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Ow and Ouch - a Chinese folktale

Published February 15, 2008
Countries: China
Age Levels: 8 and up

A young land owner in China once found a very special bird in his garden.  Every time the bird would snap its beak, pieces of gold would fall out of it.  When the man observed this, he set a trap and caught it and put it into a special cage inside his house.

He used the gold to buy more and more land and to hire servants to work for him.  He became very wealthy.  It happens that some wealthy men learn to live wisely and use their money for good.  It also happens that wealth makes some men greedy and makes them want more.  Such was the case with this man.

The more he had, the more he wanted.  He even looked for ways to cheat his servants out of their hard earned wages.  When their wages were due he told them to go to the market and bring him back some ow and ouch!  "If you come back without them, I will give you 100 strokes of my cane instead of your wages."

No one knew what ow and ouch were, so they stayed home and did not go to the market.  Because they did not follow orders, the rich man did not pay them.  They grew poorer while he grew richer.

Finally a very clever boy came to work for the rich miser.  When the wages were due the master told him "Go to the market before I pay you, and and bring me back some ow and ouch!  "If you come back without them, I will give you 100 strokes of my cane instead of your wages."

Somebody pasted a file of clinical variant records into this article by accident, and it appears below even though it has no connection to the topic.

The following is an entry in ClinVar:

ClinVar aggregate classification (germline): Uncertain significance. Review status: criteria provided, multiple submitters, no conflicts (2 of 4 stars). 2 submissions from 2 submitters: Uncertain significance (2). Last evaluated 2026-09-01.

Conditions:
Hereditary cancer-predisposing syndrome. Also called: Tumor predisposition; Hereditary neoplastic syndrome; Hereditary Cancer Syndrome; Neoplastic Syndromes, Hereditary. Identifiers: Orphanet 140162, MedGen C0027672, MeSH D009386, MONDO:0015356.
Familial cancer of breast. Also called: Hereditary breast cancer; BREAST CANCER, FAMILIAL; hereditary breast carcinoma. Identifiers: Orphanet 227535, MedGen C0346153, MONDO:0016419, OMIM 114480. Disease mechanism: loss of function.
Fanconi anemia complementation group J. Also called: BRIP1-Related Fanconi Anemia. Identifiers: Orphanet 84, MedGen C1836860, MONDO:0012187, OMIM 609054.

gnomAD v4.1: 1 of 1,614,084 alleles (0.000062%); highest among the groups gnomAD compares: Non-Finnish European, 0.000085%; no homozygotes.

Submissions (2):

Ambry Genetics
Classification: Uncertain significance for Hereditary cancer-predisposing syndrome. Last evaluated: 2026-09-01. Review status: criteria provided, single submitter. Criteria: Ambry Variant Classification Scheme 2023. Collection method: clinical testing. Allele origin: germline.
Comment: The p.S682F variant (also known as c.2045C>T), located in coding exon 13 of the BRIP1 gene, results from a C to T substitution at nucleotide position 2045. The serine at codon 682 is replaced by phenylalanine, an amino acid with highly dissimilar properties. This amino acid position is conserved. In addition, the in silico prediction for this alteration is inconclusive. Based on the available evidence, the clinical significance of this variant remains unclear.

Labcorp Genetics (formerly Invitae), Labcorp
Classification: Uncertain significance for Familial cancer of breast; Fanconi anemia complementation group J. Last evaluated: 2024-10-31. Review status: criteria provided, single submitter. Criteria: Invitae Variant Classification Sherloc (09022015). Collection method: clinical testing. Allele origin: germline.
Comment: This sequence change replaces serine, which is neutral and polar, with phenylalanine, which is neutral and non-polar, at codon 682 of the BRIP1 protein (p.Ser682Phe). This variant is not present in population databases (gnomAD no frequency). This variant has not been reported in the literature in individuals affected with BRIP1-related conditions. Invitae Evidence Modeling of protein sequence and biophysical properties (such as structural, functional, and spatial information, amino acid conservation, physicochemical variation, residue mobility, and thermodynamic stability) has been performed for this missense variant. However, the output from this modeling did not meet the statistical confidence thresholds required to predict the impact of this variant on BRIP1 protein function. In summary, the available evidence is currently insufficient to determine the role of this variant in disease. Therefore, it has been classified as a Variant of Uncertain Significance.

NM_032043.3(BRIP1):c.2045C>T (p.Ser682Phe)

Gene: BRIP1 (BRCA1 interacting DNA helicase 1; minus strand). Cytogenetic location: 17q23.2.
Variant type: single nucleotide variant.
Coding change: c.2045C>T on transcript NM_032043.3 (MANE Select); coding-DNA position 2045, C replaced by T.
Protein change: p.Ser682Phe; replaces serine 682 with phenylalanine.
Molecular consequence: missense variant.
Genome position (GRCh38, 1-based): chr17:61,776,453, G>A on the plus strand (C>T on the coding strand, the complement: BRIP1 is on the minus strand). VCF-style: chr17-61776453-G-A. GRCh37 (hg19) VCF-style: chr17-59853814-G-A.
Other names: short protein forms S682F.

"If I bring you back what you ask," the boy questioned, "Will you pay me my wages and give me your magic bird?"

"I will be glad to," the rich man said.  He knew the boy could not bring him back something that was not for sale in any market.  When the boy returned, he would punish him and stop all his servants from ever asking for their wages!

The boy ran all the way to town.  There he bought two gourds.  He hollowed them both out and put a bee into one and a wasp into the other.  Then he hurried back to his master.

"Master, I have brought you Ow and Ouch," said the boy as he held out the two gourds.  All the servants stood watching.

"All I see are two common garden gourds," said the rich man.  "Are you ready to receive your punishment for failing to give me what I asked you to bring me?"

"Put your finger inside and see if you still question what I brought you," said the boy.

The rich man frowned.  He stuck a fat finger inside one of the gourds.  He was just about ready to pull it out and grab his cane when, "OW," he shouted, and pulled his finger out and looked at it.

"See?" the boy said.  That gourd had Ow in it.  Put your finger into the other.   You will find Ouch."

All the servants smiled.  They knew the boy had given the master what he had asked for.  The master gave boy and all the servants their wages.  He also gave the boy the magic bird.

The rich man had learned his lesson.  He had enough money to live well for the rest of his life, and he learned to use his money wisely to do good for himself and for others.

What happened to the boy and the special bird?  No one thought to ask where they went to, and now no one can tell.   


Dr. Mike Lockett is an educator, storyteller and children's author from Normal, IL. Dr. Lockett has given more than 4000 programs across the USA and as far away as eastern Asia. Contact Mike by writing to in order to book him for a storytelling program or young authors program or to inquire about purchasing his books and CDs. More stories and information about storytelling can be found at